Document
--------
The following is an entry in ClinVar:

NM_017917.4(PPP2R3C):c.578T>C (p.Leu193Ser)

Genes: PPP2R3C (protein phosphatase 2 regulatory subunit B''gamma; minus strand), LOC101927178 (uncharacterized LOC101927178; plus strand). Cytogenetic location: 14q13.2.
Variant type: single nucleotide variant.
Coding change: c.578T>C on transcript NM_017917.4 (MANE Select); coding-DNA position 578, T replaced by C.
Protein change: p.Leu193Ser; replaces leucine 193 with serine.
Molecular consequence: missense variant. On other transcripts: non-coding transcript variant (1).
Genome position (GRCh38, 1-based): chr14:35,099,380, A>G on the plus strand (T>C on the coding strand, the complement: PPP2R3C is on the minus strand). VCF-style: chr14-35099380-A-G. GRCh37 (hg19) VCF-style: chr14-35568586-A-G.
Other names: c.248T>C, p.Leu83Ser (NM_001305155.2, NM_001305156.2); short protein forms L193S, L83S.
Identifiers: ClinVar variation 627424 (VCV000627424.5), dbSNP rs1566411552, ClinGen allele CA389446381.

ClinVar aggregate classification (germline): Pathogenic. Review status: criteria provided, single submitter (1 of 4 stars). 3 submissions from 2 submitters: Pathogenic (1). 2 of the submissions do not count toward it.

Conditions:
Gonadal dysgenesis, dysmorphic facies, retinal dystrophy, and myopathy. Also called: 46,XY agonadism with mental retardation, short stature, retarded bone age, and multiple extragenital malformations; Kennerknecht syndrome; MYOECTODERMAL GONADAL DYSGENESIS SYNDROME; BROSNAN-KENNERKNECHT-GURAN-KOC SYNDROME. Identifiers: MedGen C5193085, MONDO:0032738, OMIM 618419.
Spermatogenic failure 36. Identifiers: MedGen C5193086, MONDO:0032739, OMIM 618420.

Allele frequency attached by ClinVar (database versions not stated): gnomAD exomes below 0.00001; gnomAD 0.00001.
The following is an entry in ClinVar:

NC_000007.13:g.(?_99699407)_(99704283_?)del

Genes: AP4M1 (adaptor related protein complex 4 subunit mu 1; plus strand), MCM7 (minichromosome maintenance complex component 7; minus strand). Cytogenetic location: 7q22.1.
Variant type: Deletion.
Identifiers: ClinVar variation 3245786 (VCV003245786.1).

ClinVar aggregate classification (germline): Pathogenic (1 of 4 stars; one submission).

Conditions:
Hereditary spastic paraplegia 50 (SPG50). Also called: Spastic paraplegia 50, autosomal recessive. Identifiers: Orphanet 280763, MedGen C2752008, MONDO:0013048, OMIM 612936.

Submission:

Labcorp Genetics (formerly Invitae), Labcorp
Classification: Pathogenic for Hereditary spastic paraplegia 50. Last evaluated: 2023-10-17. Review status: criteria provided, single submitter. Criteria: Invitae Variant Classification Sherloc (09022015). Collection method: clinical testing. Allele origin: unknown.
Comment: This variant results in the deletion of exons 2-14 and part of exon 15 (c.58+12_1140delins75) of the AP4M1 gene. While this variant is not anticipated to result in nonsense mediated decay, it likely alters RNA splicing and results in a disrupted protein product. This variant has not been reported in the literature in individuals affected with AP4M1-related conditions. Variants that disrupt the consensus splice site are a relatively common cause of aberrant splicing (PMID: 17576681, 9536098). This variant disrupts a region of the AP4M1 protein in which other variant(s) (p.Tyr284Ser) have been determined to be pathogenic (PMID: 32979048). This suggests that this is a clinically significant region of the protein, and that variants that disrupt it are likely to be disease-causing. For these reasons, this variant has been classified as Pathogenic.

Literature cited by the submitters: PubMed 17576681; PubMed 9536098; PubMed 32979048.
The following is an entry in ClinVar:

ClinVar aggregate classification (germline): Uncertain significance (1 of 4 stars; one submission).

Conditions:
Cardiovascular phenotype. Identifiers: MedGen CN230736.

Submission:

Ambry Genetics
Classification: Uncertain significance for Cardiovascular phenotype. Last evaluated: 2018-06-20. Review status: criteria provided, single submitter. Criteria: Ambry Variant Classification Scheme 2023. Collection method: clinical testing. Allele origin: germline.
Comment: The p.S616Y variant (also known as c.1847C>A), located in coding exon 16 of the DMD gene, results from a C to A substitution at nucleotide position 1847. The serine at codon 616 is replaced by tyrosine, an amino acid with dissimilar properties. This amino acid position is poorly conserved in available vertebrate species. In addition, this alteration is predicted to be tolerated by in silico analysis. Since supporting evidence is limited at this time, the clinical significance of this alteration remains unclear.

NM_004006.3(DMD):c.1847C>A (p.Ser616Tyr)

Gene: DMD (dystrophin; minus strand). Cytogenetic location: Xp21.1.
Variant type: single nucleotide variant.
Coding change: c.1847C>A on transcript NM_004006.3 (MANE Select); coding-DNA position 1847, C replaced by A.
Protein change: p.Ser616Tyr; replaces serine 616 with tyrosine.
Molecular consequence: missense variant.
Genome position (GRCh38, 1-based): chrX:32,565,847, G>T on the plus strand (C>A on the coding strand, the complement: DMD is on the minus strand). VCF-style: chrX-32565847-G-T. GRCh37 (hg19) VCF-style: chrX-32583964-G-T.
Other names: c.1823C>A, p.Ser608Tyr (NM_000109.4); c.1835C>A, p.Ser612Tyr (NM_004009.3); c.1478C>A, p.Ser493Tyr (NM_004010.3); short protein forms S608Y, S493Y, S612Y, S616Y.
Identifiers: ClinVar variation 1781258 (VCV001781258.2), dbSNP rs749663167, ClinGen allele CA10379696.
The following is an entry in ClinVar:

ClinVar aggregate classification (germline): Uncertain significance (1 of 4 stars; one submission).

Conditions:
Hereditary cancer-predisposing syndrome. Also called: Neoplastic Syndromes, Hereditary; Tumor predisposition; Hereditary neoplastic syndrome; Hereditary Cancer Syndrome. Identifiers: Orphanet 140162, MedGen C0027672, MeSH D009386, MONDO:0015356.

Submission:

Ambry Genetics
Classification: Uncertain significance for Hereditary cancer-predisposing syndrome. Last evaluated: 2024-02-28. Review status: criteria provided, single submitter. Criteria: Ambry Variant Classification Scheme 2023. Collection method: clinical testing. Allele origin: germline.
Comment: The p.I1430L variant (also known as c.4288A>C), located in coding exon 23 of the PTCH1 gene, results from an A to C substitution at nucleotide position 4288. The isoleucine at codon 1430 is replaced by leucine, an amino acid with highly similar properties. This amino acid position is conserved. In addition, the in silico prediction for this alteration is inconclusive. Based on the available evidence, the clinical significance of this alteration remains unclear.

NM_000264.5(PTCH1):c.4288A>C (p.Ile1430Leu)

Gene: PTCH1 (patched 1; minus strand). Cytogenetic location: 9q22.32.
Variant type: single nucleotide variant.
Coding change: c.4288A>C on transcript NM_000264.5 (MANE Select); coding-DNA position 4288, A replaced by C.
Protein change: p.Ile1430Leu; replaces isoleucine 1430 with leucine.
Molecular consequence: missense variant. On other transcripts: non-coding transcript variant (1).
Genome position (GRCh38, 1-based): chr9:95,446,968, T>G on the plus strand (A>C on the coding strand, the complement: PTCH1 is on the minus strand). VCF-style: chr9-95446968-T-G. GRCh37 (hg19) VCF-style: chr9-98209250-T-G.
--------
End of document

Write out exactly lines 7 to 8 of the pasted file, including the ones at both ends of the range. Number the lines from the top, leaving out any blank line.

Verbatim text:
Molecular consequence: missense variant. On other transcripts: non-coding transcript variant (1).
Genome position (GRCh38, 1-based): chr14:35,099,380, A>G on the plus strand (T>C on the coding strand, the complement: PPP2R3C is on the minus strand). VCF-style: chr14-35099380-A-G. GRCh37 (hg19) VCF-style: chr14-35568586-A-G.